Study Guide

The Displaced Person Symbolism, Imagery, Allegory

By Flannery O'Connor

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Symbolism, Imagery, Allegory

The Peacock

O'Connor was a hard-core bird lover. Her favorite bird? Yes, the peacock. She owned dozens of them and considered herself their servant.

In her November 25, 1955 letter to her friend Betty Hester, O'Connor discussed the peacock in "The Displaced Person":

The Priest sees the peacock as standing for the Transfiguration [one of Christ's stages of transformation], for which it is most certainly a most beautiful symbol. It also stands in medieval symbology for the Church – the eyes are the eyes of the Church. (source: Collected Works, 971)

Notice that O'Connor doesn't try to tell us how to read the peacock in the story, but rather to share with us what it means to her. The quote suggests that she uses the peacock to let us know what she thinks of a character. For example Father Flynn and Astor are the only characters who seem to care about the peacocks: the priest is fixated on the bird, and Astor is upset about the fact that Mrs. McIntyre starved the peacock population from twenty plus to one peacock and two peahens. That makes Mrs. McIntyre a villain and Father Flynn and Astor likeable characters. Notice also that neither Father Flynn nor Astor are present at the murder of Mr. Guizac.

Most of the characters in "The Displaced Person" don't seem to notice the peacock at all. It seems that O'Connor uses the peacock when she wants to make a specific point about a certain character or set of characters. The other character strongly associated with the peacock is Mrs. Shortley. Her relationship with it is ambiguous. She isn't fascinated by it and doesn't appreciate it. The thing that makes the relationship ambiguous is the fact that the peacock follows her around and seems to be fascinated by her. The "fiery wheels with fierce dark eyes in them" sound suspiciously like the eyes on the peacock's tail. If these are the eyes of the Church then does that mean the Church has its eyes on Mrs. Shortley? If so, what does that mean? It depends, we suppose, on how the Church is looking at her. Disapprovingly? Lovingly? We leave it to you to decide.

The Tractor

The tractor in this story is a murder weapon. The neglect and silence of Mrs. McIntyre, Mr. Shortley, and Sulk allow the huge piece of machinery to roll over Mr. Guizac's leg and snap his spine. The tractor is also a symbol of the money Mrs. McIntyre is making as a result of Mr. Guizac's labor and the money she probably already had, even though she constantly complains about being poor. Tractors and other farm equipment are expensive and Mrs. McIntyre keeps investing in more machinery throughout Mr. Guizac's time on the farm. Since Mr. Guizac is skilled at operating, repairing and maintaining machinery, the tractor also represents his talent, the talent that he loses along with his life.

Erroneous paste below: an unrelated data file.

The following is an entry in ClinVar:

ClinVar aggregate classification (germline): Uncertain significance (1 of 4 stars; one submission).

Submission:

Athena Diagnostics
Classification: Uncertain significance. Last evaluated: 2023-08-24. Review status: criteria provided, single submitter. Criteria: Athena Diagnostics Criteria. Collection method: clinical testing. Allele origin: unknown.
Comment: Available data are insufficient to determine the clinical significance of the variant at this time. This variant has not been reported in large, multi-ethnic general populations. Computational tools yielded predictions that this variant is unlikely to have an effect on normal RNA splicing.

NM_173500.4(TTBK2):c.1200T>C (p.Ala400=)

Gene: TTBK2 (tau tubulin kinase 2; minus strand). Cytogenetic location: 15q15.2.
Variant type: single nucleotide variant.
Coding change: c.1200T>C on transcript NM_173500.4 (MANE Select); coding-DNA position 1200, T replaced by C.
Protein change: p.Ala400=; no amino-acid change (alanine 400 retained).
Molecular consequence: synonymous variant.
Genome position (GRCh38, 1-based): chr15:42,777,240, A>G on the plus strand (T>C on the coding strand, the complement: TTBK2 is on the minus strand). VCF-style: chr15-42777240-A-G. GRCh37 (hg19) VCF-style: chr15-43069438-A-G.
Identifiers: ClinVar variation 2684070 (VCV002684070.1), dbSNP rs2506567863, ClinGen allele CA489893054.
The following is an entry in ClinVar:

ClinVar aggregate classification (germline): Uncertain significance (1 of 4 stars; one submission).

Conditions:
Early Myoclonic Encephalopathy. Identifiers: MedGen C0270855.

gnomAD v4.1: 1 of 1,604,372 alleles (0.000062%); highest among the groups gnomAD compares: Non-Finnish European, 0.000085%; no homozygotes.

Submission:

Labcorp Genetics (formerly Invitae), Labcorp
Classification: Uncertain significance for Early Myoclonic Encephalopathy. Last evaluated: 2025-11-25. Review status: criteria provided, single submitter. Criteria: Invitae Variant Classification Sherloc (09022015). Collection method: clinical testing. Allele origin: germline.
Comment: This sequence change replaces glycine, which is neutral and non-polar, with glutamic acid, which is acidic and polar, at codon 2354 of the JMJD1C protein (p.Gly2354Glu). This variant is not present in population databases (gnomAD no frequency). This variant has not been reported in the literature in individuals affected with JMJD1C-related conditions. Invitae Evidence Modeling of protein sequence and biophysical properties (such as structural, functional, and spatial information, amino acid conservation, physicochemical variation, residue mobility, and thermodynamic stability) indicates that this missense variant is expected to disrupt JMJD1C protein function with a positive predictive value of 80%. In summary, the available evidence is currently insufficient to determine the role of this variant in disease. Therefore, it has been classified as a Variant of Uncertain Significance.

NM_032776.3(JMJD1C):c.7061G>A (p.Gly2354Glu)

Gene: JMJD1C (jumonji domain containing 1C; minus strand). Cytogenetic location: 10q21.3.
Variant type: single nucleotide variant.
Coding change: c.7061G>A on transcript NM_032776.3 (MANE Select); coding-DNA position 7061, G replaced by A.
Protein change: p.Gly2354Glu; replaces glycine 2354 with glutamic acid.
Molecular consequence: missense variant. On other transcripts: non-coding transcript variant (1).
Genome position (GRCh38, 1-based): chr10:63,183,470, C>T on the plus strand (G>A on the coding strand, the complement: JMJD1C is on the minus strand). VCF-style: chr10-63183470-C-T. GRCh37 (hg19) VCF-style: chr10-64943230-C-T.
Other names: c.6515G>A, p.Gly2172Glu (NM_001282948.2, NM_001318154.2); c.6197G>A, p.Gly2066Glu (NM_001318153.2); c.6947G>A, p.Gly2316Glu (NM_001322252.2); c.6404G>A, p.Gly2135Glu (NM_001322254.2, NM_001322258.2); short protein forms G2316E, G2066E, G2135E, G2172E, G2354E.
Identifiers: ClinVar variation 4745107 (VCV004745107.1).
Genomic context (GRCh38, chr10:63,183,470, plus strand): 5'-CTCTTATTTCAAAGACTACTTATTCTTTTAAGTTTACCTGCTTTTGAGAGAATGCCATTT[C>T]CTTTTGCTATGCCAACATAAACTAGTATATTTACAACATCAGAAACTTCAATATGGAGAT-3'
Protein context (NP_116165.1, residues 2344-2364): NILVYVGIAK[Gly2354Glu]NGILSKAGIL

Generally speaking, the whole tractor issue might also express anxiety over increased industrialization, from the various perspectives of farmers and farm employees in the rural South.

The Newsreel and the Photo

When Mrs. Shortley first sees Mr. Guizac she thinks of a newsreel:

[…] recall[s] a newsreel she had seen once of a small room piled high with bodies of naked dead people all in a heap […]. This is the kind of thing that was happening every day in Europe where they had not advanced as in this country. (1.10)

Now, what does that passage have to do with this next one, in the context of the story?

It was a photograph of a girl of about twelve in a white dress. She had blond hair with a wreath in it and she looked forward out of light eyes that were bland and composed. "Who is this child?" Mrs. McIntyre asked. (1.43)

As you know, the child is Sulk's bride-to-be, Mr. Guizac's cousin. We learn that she is a sixteen-year-old girl trapped in a Polish detention camp.

What, then, do the two pictures have in common? For one thing they are both images of victims of the Nazi occupation of Poland (where many events of the Holocaust took place). The difference, of course, is that the people in Mrs. Shortley's newsreel are dead, while the girl is alive.

There are other similarities between the two images. For example, both women take the images they see as truth. The images do hold some truth, but this is lost when taken out of context. Mrs. Shortley uses the newsreel as a model for all of Europe, and for all European people. Because the newsreel is not a model for all of Europe, much of the truth of the newsreel is lost.

Similarly, Mrs. McIntyre seems to assume that the twelve-year-old girl in the picture will be eternally twelve. Whether or not she takes into account the passage of time, the girl's age is not the real issue for her, but rather the girl's race. The idea of a white girl marrying a black man horrifies her more than the idea of the girl dying in a prison camp. Even when the truth of the photograph is explained to her, she doesn't see it.

With these symbols O'Connor is pointing out the power of images, particularly media productions like the newsreel. O'Connor suggests that we should contextualize and look beyond the surfaces of images to their deeper truths.

Jesus Christ

Symbols of Christ are sprinkled throughout the text. In the Christian religion, fish are often symbols of Jesus. We see fish in the ironic derisive nickname that Mrs. Shortley gives the Guizacs – the Gobblehooks. We also see them in the sky before and after Mrs. Shortley has her vision. As we discuss at length in "What's Up with the Title?" and "What's Up with the Ending?" Mr. Guizac can be seen as a Christ figure. And the striking peacock that starts off the story is also a symbol of Christ. There are probably many more symbols of Christ in the story. If you're interested in Christ as a symbol, you've come to the right author.

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